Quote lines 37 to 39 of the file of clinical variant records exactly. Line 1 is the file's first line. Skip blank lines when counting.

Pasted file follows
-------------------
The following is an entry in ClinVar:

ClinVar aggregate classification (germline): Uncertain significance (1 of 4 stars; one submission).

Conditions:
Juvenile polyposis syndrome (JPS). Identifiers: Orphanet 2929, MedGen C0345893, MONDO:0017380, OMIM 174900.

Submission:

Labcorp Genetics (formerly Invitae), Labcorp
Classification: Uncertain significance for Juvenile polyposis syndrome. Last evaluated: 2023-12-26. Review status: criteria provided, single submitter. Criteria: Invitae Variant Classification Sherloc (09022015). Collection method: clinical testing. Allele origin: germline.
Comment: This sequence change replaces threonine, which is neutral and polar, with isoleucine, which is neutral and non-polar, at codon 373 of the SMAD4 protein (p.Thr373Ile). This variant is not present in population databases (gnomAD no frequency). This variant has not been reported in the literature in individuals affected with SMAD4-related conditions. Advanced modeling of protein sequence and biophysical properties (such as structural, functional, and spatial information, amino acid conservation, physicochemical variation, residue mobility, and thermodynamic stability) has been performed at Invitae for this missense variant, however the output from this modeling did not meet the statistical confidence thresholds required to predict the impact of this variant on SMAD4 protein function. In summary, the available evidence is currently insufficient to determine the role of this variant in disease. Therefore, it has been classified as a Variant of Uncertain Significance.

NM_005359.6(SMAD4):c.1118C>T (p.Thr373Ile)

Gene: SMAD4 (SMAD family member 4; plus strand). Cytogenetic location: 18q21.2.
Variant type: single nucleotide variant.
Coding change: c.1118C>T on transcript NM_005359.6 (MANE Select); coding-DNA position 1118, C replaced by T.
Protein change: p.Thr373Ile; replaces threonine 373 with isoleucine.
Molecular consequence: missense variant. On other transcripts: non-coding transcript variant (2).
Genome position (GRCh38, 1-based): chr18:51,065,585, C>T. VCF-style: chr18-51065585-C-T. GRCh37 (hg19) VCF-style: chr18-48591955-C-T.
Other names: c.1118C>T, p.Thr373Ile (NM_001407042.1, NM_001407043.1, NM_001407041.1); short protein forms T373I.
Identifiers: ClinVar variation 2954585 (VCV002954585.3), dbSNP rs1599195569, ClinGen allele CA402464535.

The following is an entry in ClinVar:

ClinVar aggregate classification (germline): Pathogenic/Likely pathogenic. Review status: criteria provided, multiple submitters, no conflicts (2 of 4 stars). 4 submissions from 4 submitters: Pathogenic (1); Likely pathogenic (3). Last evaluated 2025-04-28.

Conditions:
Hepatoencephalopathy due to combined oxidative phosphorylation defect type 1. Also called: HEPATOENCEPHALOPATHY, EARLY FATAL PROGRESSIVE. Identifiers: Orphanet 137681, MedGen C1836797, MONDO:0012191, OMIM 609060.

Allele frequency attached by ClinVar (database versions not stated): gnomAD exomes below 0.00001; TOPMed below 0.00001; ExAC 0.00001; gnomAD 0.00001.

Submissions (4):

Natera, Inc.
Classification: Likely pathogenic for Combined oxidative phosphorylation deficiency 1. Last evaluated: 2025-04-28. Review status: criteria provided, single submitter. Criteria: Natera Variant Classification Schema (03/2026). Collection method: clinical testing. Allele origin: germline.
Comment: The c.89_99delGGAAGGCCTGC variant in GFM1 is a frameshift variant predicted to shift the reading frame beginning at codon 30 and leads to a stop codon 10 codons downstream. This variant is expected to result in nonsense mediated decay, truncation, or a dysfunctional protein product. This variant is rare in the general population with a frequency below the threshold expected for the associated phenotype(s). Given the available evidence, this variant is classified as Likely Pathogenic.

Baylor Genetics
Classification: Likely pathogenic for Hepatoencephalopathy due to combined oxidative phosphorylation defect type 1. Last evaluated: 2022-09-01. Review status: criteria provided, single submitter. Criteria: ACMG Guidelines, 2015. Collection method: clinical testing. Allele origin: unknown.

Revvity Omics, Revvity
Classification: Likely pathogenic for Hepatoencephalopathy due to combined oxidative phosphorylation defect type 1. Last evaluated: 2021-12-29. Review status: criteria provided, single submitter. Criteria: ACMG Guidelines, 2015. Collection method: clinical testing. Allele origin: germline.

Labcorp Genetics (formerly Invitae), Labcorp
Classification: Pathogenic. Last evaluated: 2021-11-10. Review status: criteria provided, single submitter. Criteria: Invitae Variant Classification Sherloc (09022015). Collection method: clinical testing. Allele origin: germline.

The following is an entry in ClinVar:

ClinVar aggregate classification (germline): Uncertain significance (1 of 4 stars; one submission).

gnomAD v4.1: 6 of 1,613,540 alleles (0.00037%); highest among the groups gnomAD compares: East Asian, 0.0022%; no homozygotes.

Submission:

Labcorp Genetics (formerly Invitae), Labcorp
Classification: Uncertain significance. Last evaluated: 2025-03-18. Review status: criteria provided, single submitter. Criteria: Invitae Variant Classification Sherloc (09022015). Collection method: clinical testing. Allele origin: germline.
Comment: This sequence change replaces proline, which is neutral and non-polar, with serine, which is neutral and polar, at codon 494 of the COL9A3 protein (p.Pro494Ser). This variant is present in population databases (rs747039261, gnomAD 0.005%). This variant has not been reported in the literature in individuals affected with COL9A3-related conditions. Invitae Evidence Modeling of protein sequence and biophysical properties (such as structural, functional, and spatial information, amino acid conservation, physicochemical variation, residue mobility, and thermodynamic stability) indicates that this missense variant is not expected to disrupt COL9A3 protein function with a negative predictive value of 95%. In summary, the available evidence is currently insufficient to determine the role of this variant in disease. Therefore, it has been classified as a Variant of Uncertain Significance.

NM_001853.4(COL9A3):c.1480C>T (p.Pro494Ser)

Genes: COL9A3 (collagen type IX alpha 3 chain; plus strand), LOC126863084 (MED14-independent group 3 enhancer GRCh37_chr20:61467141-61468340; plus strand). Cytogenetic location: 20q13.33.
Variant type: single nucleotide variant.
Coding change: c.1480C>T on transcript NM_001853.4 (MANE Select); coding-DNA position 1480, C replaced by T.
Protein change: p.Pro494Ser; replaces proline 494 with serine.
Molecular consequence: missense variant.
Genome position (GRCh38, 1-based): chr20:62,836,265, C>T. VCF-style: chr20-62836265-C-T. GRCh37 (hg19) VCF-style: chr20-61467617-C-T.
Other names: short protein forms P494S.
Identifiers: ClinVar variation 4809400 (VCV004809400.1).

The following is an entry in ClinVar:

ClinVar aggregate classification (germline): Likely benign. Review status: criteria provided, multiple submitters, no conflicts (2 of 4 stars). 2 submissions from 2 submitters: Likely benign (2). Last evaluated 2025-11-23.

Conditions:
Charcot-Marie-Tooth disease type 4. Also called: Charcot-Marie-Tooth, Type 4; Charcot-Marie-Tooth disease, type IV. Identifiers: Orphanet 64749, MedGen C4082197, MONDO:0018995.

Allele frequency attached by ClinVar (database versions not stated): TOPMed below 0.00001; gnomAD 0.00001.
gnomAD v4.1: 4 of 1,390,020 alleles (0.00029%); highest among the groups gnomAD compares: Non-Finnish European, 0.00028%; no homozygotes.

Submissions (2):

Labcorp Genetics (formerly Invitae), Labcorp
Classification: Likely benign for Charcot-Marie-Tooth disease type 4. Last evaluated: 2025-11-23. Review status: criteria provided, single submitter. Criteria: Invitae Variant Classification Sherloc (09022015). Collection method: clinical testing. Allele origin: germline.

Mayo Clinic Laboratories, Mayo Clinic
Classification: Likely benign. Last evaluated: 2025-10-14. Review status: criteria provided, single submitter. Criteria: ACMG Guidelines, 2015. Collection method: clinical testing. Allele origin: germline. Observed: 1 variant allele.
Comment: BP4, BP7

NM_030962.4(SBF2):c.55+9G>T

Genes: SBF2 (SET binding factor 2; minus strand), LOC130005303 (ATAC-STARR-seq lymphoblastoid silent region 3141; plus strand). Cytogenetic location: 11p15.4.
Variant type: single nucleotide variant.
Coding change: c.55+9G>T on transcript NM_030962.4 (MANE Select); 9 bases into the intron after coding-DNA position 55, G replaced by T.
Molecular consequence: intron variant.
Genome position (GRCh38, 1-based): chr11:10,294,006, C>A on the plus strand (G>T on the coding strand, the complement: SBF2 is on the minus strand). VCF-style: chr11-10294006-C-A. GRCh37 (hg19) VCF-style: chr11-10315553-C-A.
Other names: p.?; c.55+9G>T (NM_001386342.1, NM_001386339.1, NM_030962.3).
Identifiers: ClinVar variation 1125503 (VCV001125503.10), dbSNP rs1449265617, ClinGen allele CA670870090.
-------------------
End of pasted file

Labcorp Genetics (formerly Invitae), Labcorp
Classification: Uncertain significance. Last evaluated: 2025-03-18. Review status: criteria provided, single submitter. Criteria: Invitae Variant Classification Sherloc (09022015). Collection method: clinical testing. Allele origin: germline.
Comment: This sequence change replaces proline, which is neutral and non-polar, with serine, which is neutral and polar, at codon 494 of the COL9A3 protein (p.Pro494Ser). This variant is present in population databases (rs747039261, gnomAD 0.005%). This variant has not been reported in the literature in individuals affected with COL9A3-related conditions. Invitae Evidence Modeling of protein sequence and biophysical properties (such as structural, functional, and spatial information, amino acid conservation, physicochemical variation, residue mobility, and thermodynamic stability) indicates that this missense variant is not expected to disrupt COL9A3 protein function with a negative predictive value of 95%. In summary, the available evidence is currently insufficient to determine the role of this variant in disease. Therefore, it has been classified as a Variant of Uncertain Significance.